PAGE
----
The motion of the world is inherently dependent on the spatial structure of the world and its geometry. Therefore, classical optical flow methods try to model this geometry to solve for the motion. However, recent deep learning methods take a completely different approach. They try to predict optical flow by learning from labelled data. Although deep networks have shown state-of-the-art performance on classification problems in computer vision, they have not been as effective in solving optical flow. The key reason is that deep learning methods do not explicitly model the structure of the world in a neural network, and instead expect the network to learn about the structure from data. We hypothesize that it is difficult for a network to learn about motion without any constraint on the structure of the world. Therefore, we explore several approaches to explicitly model the geometry of the world and its spatial structure in deep neural networks.
The spatial structure in images can be captured by representing it at multiple scales. To represent multiple scales of images in deep neural nets, we introduce a Spatial Pyramid Network (SpyNet). Such a network can leverage global information for estimating large motions and local information for estimating small motions. We show that SpyNet significantly improves over previous optical flow networks while also being the smallest and fastest neural network for motion estimation. SPyNet achieves a 97% reduction in model parameters over previous methods and is more accurate.
The spatial structure of the world extends to people and their motion. Humans have a very well-defined structure, and this information is useful in estimating optical flow for humans. To leverage this information, we create a synthetic dataset for human optical flow using a statistical human body model and motion capture sequences. We use this dataset to train deep networks and see significant improvement in the ability of the networks to estimate human optical flow.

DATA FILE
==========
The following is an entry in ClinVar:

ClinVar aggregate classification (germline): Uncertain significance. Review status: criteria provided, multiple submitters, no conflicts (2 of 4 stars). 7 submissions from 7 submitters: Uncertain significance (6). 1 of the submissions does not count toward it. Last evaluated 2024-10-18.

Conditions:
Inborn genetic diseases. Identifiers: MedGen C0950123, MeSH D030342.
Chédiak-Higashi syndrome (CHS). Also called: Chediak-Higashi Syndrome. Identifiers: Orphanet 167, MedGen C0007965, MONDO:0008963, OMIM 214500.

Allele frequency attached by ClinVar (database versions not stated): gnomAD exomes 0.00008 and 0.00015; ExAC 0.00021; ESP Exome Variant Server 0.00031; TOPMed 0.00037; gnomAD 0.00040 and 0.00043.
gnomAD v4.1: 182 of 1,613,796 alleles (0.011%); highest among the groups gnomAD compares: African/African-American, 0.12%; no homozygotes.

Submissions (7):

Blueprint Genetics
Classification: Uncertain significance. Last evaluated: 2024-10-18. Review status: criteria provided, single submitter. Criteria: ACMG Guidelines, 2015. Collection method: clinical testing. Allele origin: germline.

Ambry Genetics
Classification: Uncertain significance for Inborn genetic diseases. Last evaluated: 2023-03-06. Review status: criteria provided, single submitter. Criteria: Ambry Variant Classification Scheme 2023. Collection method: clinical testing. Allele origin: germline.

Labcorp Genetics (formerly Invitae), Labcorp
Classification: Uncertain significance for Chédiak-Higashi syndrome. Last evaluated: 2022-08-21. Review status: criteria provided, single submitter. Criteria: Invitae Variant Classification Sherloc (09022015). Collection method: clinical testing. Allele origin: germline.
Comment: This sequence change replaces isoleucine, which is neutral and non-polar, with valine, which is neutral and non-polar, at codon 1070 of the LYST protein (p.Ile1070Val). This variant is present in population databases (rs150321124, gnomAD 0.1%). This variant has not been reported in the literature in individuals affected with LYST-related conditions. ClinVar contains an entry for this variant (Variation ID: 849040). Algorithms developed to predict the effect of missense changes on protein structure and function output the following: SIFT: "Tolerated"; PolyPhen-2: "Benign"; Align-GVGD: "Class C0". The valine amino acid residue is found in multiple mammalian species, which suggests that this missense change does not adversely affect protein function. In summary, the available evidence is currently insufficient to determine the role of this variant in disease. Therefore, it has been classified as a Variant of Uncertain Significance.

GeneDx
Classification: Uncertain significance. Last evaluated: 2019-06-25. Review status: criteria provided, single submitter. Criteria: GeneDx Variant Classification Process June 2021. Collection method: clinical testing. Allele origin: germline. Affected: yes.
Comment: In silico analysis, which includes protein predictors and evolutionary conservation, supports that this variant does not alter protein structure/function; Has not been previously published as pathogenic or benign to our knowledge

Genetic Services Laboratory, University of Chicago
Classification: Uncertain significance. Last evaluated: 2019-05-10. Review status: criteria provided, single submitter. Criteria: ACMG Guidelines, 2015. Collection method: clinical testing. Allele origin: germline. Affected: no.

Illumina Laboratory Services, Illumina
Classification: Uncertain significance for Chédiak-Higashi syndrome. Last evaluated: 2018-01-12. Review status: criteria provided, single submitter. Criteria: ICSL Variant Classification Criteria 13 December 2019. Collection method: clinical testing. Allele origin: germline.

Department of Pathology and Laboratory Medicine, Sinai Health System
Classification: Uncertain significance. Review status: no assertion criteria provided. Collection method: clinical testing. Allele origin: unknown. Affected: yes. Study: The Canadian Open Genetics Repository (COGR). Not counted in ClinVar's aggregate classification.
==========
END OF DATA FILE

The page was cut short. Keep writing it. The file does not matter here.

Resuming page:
The structure and geometry of the world affects the motion. Therefore, learning about the structure of the scene together with the motion can benefit both problems. To facilitate this, we introduce Competitive Collaboration, where several neural networks are constrained by geometry and can jointly learn about structure and motion in the scene without any labels. To this end, we show that jointly learning single view depth prediction, camera motion, optical flow and motion segmentation using Competitive Collaboration achieves state-of-the-art results among unsupervised approaches.
Our findings provide support for our hypothesis that explicit constraints on structure and geometry of the world lead to better methods for motion estimation.
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Ranjan, A.
Towards Geometric Understanding of Motion
University of Tübingen, December 2019 (phdthesis)
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Baumann, D.
Fast and Resource-Efficient Control of Wireless Cyber-Physical Systems
KTH Royal Institute of Technology, Stockholm, Febuary 2019 (phdthesis)
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Nubert, J.
Learning-based Approximate Model Predictive Control with Guarantees - Joining Neural Networks with Recent Robust MPC
ETH Zürich, 2019 (mastersthesis)
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Buisson-Fenet, M.
Actively Learning Dynamical Systems with Gaussian Processes
Mines ParisTech, PSL University, 2019 (mastersthesis)
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Loper, M. M.
Human Shape Estimation using Statistical Body Models
University of Tübingen, May 2017 (thesis)
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Jampani, V.
Learning Inference Models for Computer Vision
MPI for Intelligent Systems and University of Tübingen, 2017 (phdthesis)
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Tzionas, D.
Capturing Hand-Object Interaction and Reconstruction of Manipulated Objects
University of Bonn, 2017 (phdthesis)
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Freifeld, O.
Statistics on Manifolds with Applications to Modeling Shape Deformations
Brown University, August 2013 (phdthesis)
Our goal is to understand the principles of Perception, Action and Learning in autonomous systems that successfully interact with complex environments and to use this understanding to design future systems
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